SACRAMENTO (AP) -- California, a trendsetter and nemesis of the auto industry for decades, is at it again.
The state's air regulators on Thursday will consider a requirement for auto manufacturers to include sun-reflecting glass on all vehicles sold within the state.
The idea is to keep the cars, pickup trucks and sport utility vehicles they sell in California cooler during hot weather, reducing the amount of air conditioning their drivers and passengers need. In turn, that will improve fuel efficiency and reduce greenhouse gas emissions.
"The end result of it is the customer gets a car that's more comfortable to ride in, air conditioners don't have to work as hard and the atmosphere will be happier because we won't be emitting as much carbon dioxide," said Mary Nichols, chairwoman of the California Air Resources Board.
Despite its financial troubles, the auto industry did not object to any potential cost of implementing the regulation but said it needed more time. It also petitioned the board to allow carmakers to consider exempting more fuel-efficient cars.
If regulators adopt the standard, three-quarters of passenger vehicles sold in California must have specially coated windshields that block 50 percent of the sun's heat from entering a parked car, beginning with the 2012 model year. All vehicles must have those windshields a year later.
The windows would cool a sedan's interior by an estimated 14 degrees Fahrenheit or 12 degrees for a pickup or SUV. The standard would be even higher in 2014. Some glass manufacturers told regulators they might not be able to meet that deadline.
The Alliance of Automobile Manufacturers and the Association of International Automobile Manufacturers also asked for more time to meet the standards. They raised concerns that reflective glass can interfere with cell phones signals, GPS navigation systems and electronic passes for toll roads.
In a joint written response to the air board, the groups did not indicate that financial troubles of the American auto companies would hinder the industry's ability to comply.
Drivers that replace windows in older cars also would have to meet the new standards.
The window mandate is among dozens of strategies pursued by the board in its effort to reduce California's greenhouse gas emissions to 1990 levels by 2020, the goal set by the state's 2006 global warming law.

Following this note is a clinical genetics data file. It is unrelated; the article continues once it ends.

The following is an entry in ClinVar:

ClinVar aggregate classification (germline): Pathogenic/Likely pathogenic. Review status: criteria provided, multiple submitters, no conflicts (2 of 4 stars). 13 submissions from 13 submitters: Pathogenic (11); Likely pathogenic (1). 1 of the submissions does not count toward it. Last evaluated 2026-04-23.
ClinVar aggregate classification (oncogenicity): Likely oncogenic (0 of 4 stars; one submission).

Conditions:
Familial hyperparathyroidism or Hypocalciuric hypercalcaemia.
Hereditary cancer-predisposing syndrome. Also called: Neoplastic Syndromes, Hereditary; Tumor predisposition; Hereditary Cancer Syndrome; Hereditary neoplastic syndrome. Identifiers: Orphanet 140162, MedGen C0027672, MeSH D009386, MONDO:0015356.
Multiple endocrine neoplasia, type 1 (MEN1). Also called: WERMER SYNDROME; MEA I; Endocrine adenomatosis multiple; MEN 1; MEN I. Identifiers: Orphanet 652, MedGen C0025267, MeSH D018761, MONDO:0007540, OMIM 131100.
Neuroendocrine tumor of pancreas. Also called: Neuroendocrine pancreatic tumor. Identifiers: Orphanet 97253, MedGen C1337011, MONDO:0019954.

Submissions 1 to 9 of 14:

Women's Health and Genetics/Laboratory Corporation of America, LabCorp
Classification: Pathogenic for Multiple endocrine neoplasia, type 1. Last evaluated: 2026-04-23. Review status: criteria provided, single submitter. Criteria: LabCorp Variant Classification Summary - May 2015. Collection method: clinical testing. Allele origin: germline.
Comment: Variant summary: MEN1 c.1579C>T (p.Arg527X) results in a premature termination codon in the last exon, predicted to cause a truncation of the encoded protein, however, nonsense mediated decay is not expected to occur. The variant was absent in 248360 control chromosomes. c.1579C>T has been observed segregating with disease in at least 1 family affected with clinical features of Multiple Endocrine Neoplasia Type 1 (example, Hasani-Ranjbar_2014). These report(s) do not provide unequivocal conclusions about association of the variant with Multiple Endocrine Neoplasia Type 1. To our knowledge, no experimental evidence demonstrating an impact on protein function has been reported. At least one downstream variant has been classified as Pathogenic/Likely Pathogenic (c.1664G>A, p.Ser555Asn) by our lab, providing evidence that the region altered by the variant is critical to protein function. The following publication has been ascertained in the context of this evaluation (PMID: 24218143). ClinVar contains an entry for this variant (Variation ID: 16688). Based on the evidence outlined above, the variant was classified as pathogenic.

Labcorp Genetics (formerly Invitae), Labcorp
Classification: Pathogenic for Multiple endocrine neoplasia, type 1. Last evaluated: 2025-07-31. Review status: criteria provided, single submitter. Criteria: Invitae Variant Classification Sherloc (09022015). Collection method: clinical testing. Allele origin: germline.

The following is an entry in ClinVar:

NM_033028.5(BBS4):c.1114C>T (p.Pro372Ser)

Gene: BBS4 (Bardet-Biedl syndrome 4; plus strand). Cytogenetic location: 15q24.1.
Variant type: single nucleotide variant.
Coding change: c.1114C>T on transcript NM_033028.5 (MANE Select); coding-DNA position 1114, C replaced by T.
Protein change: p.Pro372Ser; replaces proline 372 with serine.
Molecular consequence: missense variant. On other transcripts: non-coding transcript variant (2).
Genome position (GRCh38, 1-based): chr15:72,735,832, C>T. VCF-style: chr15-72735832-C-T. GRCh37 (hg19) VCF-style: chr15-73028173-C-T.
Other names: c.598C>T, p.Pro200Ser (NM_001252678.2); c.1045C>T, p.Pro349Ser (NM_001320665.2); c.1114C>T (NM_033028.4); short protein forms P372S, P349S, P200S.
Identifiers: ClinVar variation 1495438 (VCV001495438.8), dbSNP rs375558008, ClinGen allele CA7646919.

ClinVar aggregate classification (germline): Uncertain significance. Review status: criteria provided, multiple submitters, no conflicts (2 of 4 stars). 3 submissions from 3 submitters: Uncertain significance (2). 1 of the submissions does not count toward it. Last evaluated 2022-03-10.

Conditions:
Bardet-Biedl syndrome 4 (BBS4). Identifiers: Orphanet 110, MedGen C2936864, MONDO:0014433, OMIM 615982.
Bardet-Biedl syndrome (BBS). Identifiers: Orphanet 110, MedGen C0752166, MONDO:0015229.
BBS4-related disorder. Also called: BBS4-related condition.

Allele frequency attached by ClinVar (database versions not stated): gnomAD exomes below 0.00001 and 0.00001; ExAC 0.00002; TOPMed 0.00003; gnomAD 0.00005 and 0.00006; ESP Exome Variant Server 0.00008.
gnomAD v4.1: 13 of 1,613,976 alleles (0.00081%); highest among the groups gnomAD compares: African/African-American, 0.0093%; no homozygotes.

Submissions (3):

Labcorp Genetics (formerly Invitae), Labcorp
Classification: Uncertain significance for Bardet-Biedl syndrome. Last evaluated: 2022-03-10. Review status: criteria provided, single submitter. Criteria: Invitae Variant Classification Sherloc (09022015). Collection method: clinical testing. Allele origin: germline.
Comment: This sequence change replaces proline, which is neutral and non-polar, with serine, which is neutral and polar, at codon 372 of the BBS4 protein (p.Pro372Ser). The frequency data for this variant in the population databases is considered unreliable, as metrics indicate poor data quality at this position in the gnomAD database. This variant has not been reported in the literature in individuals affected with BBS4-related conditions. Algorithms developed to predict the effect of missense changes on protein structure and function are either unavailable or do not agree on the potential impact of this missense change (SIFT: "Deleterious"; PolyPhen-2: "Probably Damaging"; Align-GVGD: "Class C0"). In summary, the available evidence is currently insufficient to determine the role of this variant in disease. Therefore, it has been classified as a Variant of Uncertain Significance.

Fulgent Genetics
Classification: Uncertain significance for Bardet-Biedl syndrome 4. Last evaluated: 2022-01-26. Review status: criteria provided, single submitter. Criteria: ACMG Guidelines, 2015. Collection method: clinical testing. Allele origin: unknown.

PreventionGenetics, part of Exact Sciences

California has been a leader for decades in setting auto standards. It was the first state to require the use of catalytic converters in 1975 as a way to reduce smog. A 2002 state law intended to force cleaner auto emissions was the reason the Obama administration implemented greater fuel-efficiency standards earlier this year.
A proposal to require so-called "cool paints" was removed from the regulation under consideration Thursday after the auto industry complained it might have to stop selling black cars in California.
The technology used by glass manufacturers to make more reflective car windows has been around for nearly 20 years, said Mukesh Rustagi, director of strategic product management at Pittsburgh Glass Works, the largest automotive glass supplier in North America.
General Motors Corp. has installed the windows in several of its minivans, including the Oldsmobile Silhouette and the Chevrolet Lumina. Both BMW and Mercedes use the windows in several of their cars, Rustagi said.
A metallic coating that blocks infrared rays is applied to glass before a window is laminated and is invisible to the naked eye. Adding reflective windows would raise the cost of a new car by about $111.
Nichols, the air board chairwoman, said drivers eventually would save money because they wouldn't use the air conditioning as much. An air conditioner can increase the fuel consumption of a vehicle by more than 20 percent, according to the board.